With the quieter summer months now past, the UAE live events production industry has kicked into overdrive, with a record number of events planned for the remainder of 2007.
The highlight no doubt will be Justin Timberlake's performance in Abu Dhabi, which has been confirmed for December 6 at Emirates Palace.
Timberlake's show promises to be a massive production, with organiser IMG confirming the Sexyback singer is bringing his full 11-piece band, while a production crew of more than 100 is expected to pull the show together.
It is also set to be the largest outdoor concert ever staged in Abu Dhabi, with an audience of more than 15,000 expected to be in attendance.
The concert will cap a landmark quarter for major events staged in the UAE capital, which began with the hugely successful Middle East International Film Festival last month and will also include a stage run of the international production of Carmen at Emirates Palace this month.
Still, Abu Dhabi's emergence remains overshadowed by Dubai, which is set to consolidate its position as the region's capital for major events production over the next six months.
The recent Desert Rhythm Festival kickstarted the emirate's winter season of major events, which is set to include an array of major festivals and stage performances by artists ranging from Nancy Ajram to Arrested Development, international sporting events such as the Rugby Sevens, theatre shows, and exhibitions such as the Middle East International Motor Show.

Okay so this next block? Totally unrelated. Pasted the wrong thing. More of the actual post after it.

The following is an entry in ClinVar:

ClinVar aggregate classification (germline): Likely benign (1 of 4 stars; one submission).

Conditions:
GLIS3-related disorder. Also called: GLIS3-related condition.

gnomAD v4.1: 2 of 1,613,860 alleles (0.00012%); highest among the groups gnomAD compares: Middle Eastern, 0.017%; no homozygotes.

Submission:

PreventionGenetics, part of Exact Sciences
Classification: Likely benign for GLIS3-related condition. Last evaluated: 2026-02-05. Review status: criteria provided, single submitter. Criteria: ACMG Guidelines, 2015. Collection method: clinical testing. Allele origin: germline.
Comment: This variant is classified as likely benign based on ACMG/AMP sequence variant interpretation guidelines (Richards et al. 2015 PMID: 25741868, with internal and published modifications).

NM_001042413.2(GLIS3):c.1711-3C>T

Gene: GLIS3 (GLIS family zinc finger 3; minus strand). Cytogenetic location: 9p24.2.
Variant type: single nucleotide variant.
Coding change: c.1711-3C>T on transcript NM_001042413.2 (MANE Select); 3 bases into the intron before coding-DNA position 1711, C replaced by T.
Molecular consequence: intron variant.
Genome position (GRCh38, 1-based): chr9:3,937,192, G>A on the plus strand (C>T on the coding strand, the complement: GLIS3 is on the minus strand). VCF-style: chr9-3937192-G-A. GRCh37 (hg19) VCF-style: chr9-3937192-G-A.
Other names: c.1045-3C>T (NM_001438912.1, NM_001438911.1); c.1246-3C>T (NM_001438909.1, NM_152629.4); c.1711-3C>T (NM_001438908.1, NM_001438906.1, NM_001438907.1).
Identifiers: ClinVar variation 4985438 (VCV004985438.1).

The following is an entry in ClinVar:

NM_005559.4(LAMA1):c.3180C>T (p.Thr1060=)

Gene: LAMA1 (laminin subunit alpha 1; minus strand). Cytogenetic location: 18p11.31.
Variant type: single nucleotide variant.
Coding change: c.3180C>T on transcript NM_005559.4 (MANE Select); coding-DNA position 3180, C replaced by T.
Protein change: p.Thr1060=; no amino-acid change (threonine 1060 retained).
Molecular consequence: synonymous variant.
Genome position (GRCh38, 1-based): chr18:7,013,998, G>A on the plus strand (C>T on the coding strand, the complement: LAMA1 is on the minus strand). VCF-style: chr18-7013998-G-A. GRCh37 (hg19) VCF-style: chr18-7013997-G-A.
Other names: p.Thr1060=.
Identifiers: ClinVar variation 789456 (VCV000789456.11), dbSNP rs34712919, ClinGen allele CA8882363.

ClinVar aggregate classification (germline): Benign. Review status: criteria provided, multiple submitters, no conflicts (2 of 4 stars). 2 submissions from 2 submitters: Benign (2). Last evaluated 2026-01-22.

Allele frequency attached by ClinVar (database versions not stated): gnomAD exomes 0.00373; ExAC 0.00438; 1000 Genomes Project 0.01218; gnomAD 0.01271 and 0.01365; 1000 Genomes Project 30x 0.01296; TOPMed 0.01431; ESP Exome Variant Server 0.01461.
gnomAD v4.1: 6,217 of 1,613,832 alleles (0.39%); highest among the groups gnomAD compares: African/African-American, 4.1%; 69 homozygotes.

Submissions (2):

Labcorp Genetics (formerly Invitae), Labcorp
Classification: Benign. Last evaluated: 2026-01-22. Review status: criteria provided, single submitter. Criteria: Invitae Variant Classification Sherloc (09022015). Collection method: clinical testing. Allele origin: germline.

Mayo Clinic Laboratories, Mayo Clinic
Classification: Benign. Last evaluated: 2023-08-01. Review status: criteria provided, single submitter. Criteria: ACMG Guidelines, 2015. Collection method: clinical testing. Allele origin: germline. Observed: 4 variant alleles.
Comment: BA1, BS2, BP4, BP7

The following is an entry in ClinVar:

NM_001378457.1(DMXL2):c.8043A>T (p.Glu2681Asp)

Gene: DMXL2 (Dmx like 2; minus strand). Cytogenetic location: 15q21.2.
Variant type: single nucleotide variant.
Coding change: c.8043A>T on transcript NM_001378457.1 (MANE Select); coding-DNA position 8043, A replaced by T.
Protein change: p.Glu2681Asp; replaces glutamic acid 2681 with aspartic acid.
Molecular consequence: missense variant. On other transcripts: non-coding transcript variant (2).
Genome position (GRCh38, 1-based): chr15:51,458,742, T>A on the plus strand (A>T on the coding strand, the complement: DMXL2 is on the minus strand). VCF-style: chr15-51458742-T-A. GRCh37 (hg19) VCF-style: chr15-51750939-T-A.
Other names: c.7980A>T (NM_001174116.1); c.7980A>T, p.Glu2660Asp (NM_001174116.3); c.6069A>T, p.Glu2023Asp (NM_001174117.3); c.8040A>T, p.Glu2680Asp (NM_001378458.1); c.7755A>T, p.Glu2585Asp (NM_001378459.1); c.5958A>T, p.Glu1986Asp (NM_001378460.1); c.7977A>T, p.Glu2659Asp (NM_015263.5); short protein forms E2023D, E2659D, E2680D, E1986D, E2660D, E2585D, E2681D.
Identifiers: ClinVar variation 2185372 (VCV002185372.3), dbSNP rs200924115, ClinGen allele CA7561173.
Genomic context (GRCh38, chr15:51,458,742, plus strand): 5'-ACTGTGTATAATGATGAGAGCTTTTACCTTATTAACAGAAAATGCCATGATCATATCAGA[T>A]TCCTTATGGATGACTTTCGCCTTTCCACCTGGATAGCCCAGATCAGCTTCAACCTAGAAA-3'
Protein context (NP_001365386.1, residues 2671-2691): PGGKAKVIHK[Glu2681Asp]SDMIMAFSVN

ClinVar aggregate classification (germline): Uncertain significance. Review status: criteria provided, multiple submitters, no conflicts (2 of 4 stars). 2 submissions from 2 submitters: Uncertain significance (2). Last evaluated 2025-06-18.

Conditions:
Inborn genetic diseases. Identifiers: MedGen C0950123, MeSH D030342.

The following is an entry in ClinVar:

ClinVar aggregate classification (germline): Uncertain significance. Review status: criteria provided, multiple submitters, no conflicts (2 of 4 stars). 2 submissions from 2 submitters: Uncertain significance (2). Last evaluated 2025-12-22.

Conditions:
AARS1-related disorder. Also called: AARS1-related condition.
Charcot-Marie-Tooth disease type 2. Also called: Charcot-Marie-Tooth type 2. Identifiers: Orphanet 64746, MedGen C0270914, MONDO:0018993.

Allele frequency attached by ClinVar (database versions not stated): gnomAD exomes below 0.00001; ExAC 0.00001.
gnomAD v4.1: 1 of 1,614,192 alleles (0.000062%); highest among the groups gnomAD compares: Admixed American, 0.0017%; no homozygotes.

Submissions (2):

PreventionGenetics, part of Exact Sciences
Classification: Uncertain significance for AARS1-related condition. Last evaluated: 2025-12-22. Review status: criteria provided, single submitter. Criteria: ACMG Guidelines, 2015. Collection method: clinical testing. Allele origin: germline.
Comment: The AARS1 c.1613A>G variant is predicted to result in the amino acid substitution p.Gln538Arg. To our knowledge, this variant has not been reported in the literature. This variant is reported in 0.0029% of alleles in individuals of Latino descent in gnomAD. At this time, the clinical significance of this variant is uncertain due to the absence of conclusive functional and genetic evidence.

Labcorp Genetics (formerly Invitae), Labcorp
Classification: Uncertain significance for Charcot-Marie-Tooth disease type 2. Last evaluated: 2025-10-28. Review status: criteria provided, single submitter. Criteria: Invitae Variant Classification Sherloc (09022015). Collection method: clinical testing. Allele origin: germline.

Meanwhile, Dubai's clubbing scene is thriving thanks to a blend of international notoriety and the development of new world class venues. This winter season, a cast of the world's best DJs from Tiesto to Carl Cox and Paul Van Dyk, are set to converge on the city for one-off shows that will further enhance the emirate's burgeoning reputation for hosting major club events.
However, the growth in the number of club venues is an anomaly when cast against the background of the broader events industry.
Indeed, one issue that must be addressed if Dubai and Abu Dhabi are to establish themselves as destinations for international events is the lack of suitable large-scale venues currently available.
Emirates Palace for all its merits has become a default venue for major events in the UAE capital with no significant alternative available, while Dubai is in desperate need of an indoor entertainment venue capable of hosting events for more than 10,000 people.
Until this issue is addressed, both emirates will struggle to attract international tours and events punters living in major cities around the world take for granted.